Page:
How quickly two years pass.
In August 2014, the former Chancellor George Osborne announced plans to introduce a bank referral scheme matching SMEs rejected for bank lending with alternative providers keen to do business with them.
Now, two summers, one raft of enterprise legislation, and a change of personnel at the top of Government later, and this potentially revolutionary scheme will soon come into being.
And the ramifications for small firms – as well as the altfi industry that serves them – will be great.
Time for change
It’s not before time, since small businesses continue to face barriers when trying to gain access to finance, both from the banks – as highlighted in the recent Competition and Markets Authority (CMA) investigation into retail banking– and from a lack of awareness on SMEs’ part of new funding options available through fintech channels.
At a time when big financial institutions like RBS and NatWest are threatening to charge business customers just to deposit money, it’s clear mainstream providers are not always working in SMEs’ best interests, or adequately serving their day-to-day needs.
The high street banks have a stranglehold on business lending by virtue of holding most businesses’ operating accounts. Serious change to how small and medium firms are financed – and have their finances managed – is long overdue.
Which makes the referral scheme more timely than ever.
As does the recent referendum vote for the UK to leave the European Union. Introducing this type of referral process was always intended to make small business financing as recession-proof as possible. It is intended to reduce the dependency of small enterprises on the mainstream banking sector.
We all know that during the last economic downturn the banks turned off the money supply to their smaller business clients.
Should another recession occur as a fallout from the Brexit decision, as many expect, SMEs should still be able to identify alternative funding options via the new finance matching service, even if bank capital dries up.
Experts insist the scheme will be up and running this year, sooner rather than later. And the CMA report, which was published in early August, highlighted why this is so important – almost two out of three SMEs only ever consider one provider when looking to borrow, and that was most likely to be their bank.
It also pointed out the way banks price their lending to small firms is opaque at best, bafflingly inconsistent at worst, making it near impossible for business owners to compare the price of borrowing from different providers, even if they were inclined to shop around.
Not only will the referral process introduce these enterprises to lenders with the resources and inclination to provide capital, it will operate through aggregator platforms that make comparisons easier.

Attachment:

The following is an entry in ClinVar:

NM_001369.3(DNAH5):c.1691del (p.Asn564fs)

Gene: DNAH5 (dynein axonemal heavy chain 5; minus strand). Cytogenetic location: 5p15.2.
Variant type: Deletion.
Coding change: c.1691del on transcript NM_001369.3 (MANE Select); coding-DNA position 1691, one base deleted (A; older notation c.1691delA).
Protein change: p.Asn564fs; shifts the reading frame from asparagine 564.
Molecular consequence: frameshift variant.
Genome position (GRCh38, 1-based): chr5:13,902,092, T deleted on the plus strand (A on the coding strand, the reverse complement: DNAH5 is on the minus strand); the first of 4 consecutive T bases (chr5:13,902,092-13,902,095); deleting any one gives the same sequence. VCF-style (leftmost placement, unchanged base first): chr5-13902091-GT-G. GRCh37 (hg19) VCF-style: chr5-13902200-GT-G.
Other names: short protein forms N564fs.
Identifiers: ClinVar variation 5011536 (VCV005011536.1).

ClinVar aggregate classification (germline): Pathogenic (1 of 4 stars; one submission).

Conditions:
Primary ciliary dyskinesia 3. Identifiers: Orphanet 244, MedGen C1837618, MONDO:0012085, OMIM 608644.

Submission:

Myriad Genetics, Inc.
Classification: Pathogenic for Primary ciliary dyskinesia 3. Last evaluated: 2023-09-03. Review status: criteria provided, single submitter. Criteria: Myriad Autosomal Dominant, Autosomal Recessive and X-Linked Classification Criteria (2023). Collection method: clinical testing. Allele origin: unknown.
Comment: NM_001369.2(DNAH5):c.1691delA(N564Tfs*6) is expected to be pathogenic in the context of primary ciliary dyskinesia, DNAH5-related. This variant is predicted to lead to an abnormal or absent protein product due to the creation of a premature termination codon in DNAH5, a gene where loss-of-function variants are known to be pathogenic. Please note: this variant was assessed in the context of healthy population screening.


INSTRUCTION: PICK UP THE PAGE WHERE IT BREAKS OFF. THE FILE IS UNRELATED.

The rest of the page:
One of the CMA’s core recommendations – improving competition in business finance – will take a significant step forwards as a result.
Conrad Ford runs Funding Options, one of the three online platforms chosen so far to provide the matching element of the referral scheme, along with Bizfitech and Funding Xchange. He believes tens of thousands of businesses will be helped by the new system every year.
The figures could be even higher, but what is certain is that these new rules of engagement for the banks will open up funding for a significant number of businesses.
In a recent conversation I had with him about the scheme’s imminent launch, Conrad admitted he was excited, adding: “The referral process will give SMEs a safer zone to access finance. I really believe this scheme will sow the seeds of a funding revolution.”
Speed of delivery
A funding revolution is what many of Britain’s businesses want – and deserve. And I, too, believe that the referral scheme could be the catalyst to bring about this overdue change of order. One of the fears I expressed in the past was that the process would only refer on businesses rejected for loans once they had been through the banks’ own lengthy appeals procedure.
This would have reduced the number of companies eligible for help to a tiny number, as well as adding weeks or months of waiting to an already lengthy application process.
Now that the details of the scheme have been thrashed out, I understand this won’t be the case, which is a great relief. Instead, unsuccessful applicants will be submitted for referral to outside lenders at the same time they can appeal their bank’s decision.
This vastly increases the number of SMEs alternative funders can potentially reach, which is extremely welcome.
Not giving up
The banking giants admit about 150,000 small and medium businesses are rejected for bank funding every year, while some business groups put the figure nearer 250,000.
Whichever is true, many entrepreneurs recognise the possibility for a referral process to improve their chances of borrowing much-needed growth capital. About four out of ten say they would use the referral scheme if they were unable to get finance from their bank, British Bankers Association research suggests.
Certainly, fewer will give up their search for funding after falling at the first hurdle, as currently occurs.
Those of us working in the altfi arena know there isn’t a lack of supply of finance for businesses in the UK.
Even if the banks decide to close their loan books, there are other providers with the appetite and resources to lend, whether it’s fintech funders or challenger banks. The problem is they’re not reaching enough SMEs at present.
The bank referral scheme has the potential to change that, improve trust in our relatively nascent industry, and introduce more businesses to the wealth of funding options now on offer. This revolution will be digitised – but the rewards it could bring small businesses across Britain will be tangible and real.
Alex Littner is the managing director of Boost Capital.